Lughnasadh Magic

Aug 19th, 2018 | By | Category: Articles

Lugh found himself and his troops pinned down behind a rock by the disintegrating ray shooting from the single eye of the Fomorian king, Balor. Every time the giant opened his eye, his gaze would crumble great chunks of the stone barricade that Lugh and his men hid behind. He had to act fast; or die. How on earth did he allow himself to get into this situation?

 

It all began with a prophecy that foretold the death of Balor from the hand of a grandson, so to prevent that from happening the king locked his daughter Ethlinn away from admiring eyes in a crystal tower on Tory island off the north coast of Ireland. Unfortunately for Balor he underestimated the guile of his enemies and an enterprising son of a medicine god, Cian from the Tuatha De Danaan, or ‘the people of the god whose mother is Dana[i]’. The Danaans, we are told, arrived in Ireland in a thick mist that drifted down from heaven. Cian tricked his way into the tower disguised as a woman to introduce himself to the very pretty princess. In a very short time they became lovers which led to the birth of Lugh, the god of light. When Balor found out about the birth of a grandson he had the baby thrown into the sea to drown. Being of Danaan blood Lugh was rescued and raised by the sea god Manannan in the otherworld of the fairy and taught diplomacy and tact alongside sword and spear skills to prepare him for adult life. On reaching manhood Lugh presented himself and was accepted into the army of the people of Dana and moved very quickly up the ranks to become a general under King Nuada.

During the second battle on the ‘Plain of Pillars’, Nuada’s arm is melted away by the deadly gaze from Balor’s eye making him unfit to rule so the kingship was passed to Lugh while Nuada waited for a silver arm to be made and fitted before he could regain his throne, by which time the war was practically won which brings me to the predicament Lugh found himself in at the start of the blog.

Finding himself pinned down behind a rock that was slowly being blasted to pieces, Lugh had to think fast before he and his men were killed. He had noticed that after each blast of ‘gaze’ the Fomorian king would always blink and his giant eyelid was raised and lowered by four servants; Lugh could pick his moment to attack his grandfather. He loaded his trusty slingshot with what we are told was a magic stone and waited for the servants to move to open the giant eyelid. At the precise moment Lugh stepped from behind the rock and fired his shot into Balor’s eyelid just as it began to open and before its evil gaze could see. The bullet penetrated Balor’s eyeball and into his brain killing him instantly and fulfilling the ancient prophecy. The Fomorian army fled in disarray back to Tory Island with the Danaan army in hot pursuit putting paid to the threat of the Fomorians once and for all.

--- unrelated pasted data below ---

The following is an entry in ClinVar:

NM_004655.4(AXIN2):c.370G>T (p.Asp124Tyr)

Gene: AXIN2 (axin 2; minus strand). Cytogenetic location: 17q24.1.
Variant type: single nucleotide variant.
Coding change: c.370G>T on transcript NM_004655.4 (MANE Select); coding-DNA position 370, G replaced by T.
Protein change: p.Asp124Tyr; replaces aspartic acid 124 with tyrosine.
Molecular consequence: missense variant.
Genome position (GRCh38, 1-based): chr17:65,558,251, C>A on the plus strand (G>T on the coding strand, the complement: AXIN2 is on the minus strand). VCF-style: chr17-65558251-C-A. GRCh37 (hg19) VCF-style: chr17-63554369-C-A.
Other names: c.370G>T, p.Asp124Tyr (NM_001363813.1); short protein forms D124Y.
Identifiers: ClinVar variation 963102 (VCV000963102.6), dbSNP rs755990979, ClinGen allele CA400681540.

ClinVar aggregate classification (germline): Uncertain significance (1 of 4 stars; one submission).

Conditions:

For his heroism Lugh was awarded a feast day of his own that was held midway between Summer Solstice and Autumn Equinox which we call Lughnasadh which means ‘Celebration of Light’ on the 1st of August.

Lughnasadh was a time for tribal gatherings where business deals were made, marriages arranged and new ideas discussed. Tournaments were held and games played; after the serious matters were taken care of it was a time for entertainment and pleasure.

The first harvests of the year were celebrated when Lugh arrived from the otherworld and the first bread is baked and offered to the goddess in thanksgiving. At hand to welcome the god of light to the celebration is Aine, pronounced ‘on-yah’ which means ‘radiance’. She is an incarnation of Brigit and is the consort to Lugh throughout the feast. Aine is known as the goddess of harmony whose spirit encourages human love and often took human lovers to satisfy her sensuality.  She is the sister of Grainne and a protector of all women. Aine provides the power for Lugh to shape in the physical reality. Aine is the goddess of the land where Lugh is the god of the tribe.

Aine is probably better known as her dark side, Morrigan the war goddess whose form took on that of a crow during battles. Morrigan is the Goddess of Death and conflict. She is connected to the shadowy realms of the underworld and is a reflection of the original dark queen Ereshkigal, the sister of Inanna and Ishtar. Ishtar became Astarte, Ashtoreth, Ashera, Athena and Aine as the power of the goddess began to fragment and weaken in favour of the gods and man.

[i] Dana is also known as Brigit.

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